• @Chieron You know this :-) : Tidal power is also 'extraterrestial". It depends on movement of our Moon which was either (one major theory) 'extracted from our world by long ago collision with an energy supplying body or (another theory) attracted & retained by mutual gravitational attraction to supply energy for our tides. | One cn arguably trace the energy in the energy-supplying-bodies back to to stellar processes or cosmological evolution. – Russell McMahon Mar 2 '19 at 12:10

There is a company in Switzerland that is developing an Energy Vault, which is a building sized stack of heavy blocks with cranes extending out from a central pillar.

Each of these blocks can be lowered to the ground and the crane generates energy doing so.

Re-stacking the block requires using energy to take it back up. There are, of course, losses when comparing the energy it takes to raise the block compared to the energy generated when lowering it.

This is meant to be used as an energy storage device, to give a method of storing excess "green" energy so that overproduction is not wasted. Again, energy is wasted in this process, but that is true of any energy storage/conversion system.

Note that the stack of stones, when unmoving, generates zero energy. It is only when the stones are actually being lowered that energy generation is possible. The Potential Energy of an object is an ideal calculation of the Kinetic Energy that could be generated if the object was lowered a specific distance. If the object is unmoving, no energy is generated.

• Interesting. Do you happen to have a link to the company or relevant information? – Reinstate Monica -- notmaynard Feb 28 '19 at 16:09
• energyvault.ch – Michael Richardson Feb 28 '19 at 16:47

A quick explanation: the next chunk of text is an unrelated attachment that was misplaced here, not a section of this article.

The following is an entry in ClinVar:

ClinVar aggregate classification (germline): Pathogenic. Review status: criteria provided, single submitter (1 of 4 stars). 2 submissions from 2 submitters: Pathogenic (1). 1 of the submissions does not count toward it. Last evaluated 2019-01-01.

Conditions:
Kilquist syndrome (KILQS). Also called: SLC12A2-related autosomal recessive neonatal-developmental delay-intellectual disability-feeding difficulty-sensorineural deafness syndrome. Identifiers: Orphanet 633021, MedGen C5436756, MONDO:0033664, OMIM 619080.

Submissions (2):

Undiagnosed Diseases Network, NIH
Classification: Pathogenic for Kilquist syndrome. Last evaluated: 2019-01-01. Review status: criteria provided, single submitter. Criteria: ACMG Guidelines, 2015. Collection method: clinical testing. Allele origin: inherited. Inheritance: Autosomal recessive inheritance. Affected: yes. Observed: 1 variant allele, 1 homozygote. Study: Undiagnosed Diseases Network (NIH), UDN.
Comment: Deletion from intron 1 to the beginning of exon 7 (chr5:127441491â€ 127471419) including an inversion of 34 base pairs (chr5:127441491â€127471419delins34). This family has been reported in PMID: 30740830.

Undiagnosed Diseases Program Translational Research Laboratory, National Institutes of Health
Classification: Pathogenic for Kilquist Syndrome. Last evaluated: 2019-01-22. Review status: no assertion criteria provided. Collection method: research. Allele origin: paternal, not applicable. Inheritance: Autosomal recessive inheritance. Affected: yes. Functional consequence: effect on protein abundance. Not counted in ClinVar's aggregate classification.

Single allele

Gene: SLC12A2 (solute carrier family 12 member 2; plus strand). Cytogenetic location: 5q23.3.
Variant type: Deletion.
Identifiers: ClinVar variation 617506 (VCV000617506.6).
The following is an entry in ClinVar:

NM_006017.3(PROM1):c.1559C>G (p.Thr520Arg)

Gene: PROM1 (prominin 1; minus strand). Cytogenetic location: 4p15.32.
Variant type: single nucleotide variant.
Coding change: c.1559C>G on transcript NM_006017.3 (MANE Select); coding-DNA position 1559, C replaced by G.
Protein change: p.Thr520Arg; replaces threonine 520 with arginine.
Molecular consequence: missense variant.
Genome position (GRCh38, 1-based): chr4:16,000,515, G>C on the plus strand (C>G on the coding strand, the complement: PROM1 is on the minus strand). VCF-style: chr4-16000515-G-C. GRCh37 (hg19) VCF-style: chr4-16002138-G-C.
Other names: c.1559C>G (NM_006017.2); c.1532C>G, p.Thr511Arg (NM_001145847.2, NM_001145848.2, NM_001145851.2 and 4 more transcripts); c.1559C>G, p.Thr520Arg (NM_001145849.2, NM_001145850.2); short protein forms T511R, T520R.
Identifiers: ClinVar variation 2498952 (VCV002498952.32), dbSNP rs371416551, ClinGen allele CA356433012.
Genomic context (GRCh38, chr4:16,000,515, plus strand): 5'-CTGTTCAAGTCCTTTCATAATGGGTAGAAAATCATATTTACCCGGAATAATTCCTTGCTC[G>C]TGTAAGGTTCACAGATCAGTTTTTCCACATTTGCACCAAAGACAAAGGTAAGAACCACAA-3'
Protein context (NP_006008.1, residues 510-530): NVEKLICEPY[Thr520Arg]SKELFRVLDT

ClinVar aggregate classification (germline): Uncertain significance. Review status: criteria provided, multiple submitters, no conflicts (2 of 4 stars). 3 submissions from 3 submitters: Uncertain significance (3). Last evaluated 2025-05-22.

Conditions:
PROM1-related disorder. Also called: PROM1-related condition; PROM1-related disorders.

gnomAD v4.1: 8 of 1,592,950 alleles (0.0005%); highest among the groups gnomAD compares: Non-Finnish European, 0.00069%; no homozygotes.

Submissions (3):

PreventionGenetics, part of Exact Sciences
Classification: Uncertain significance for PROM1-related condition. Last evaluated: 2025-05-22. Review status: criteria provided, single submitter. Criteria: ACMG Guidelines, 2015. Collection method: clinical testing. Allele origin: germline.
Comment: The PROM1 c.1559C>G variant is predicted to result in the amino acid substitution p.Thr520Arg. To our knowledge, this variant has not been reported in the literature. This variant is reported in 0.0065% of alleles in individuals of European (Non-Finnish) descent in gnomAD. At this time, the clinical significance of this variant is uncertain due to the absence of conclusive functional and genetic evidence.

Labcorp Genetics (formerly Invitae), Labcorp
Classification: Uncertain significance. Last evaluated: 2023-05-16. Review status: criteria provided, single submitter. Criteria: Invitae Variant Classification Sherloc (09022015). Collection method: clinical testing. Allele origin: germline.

• The Dinorwig pumped-storage system in Wales has been doing this for 35 years, just using water instead of concrete blocks. – Graham Feb 28 '19 at 19:26
• @299792458 It's exactly same meaning as in every other context the phrase is ever used. "Peak time" is the time where there is maximum demand, and by supply and demand, the cost for a resource is higher at peak times than at other times. As for how this helps, JFGI. Like I said, Dinorwig is the original example of pumped-storage, and there's ample information explaining the concept if you search on that. – Graham Mar 4 '19 at 16:58
• I'll note that while Graham is focusing on cost, I prefer to look at it from the perspective of infrastructure. In general, many power generation mechanisms have fixed maximum limits. If sometimes people need twice as much power, you can resolve this by having more generators (expensive), storing the extra energy (possibly less expensive), buying power from elsewhere (expensive, not always feasible), or flat-out failing to meet demand (causes brown-outs). I'll also note that some mechanisms of power generation generate variable rates of power (the obvious examples being solar and wind). – Brian Mar 5 '19 at 18:58

Of course you can get that stored potential energy out of the skyscraper.

Once

That's the whole problem. All the other answers dance around that. You can let the skyscraper drop somewhat and get out some energy, by some mechanism. But then you have a lowered skyscraper and all you got was a short burst of energy.

To repeat that, you would have to raise the skyscraper again. Which, guess what, takes at least as much energy as it released when you dropped it.Raising it back up to the same height to drop it again will take at least as much energy as you got from dropping it.

Also, building that skyscraper took a lot more energy than you can get back by dropping it.

The question is basically the same as asking why we don't ride bikes always downhill. Well, when we're up the hill we do. It's the getting them up the hill part that's the trick.

By convention, potential energy (which can be mechanical, gravitational, chemical, electromagnetic or nuclear) refers to energy stored in a field (electromagnetic field, gravitational field, gluon field etc.). This energy must be converted into kinetic energy in order to be "harnessed" or do work. For example, you can convert potential energy into: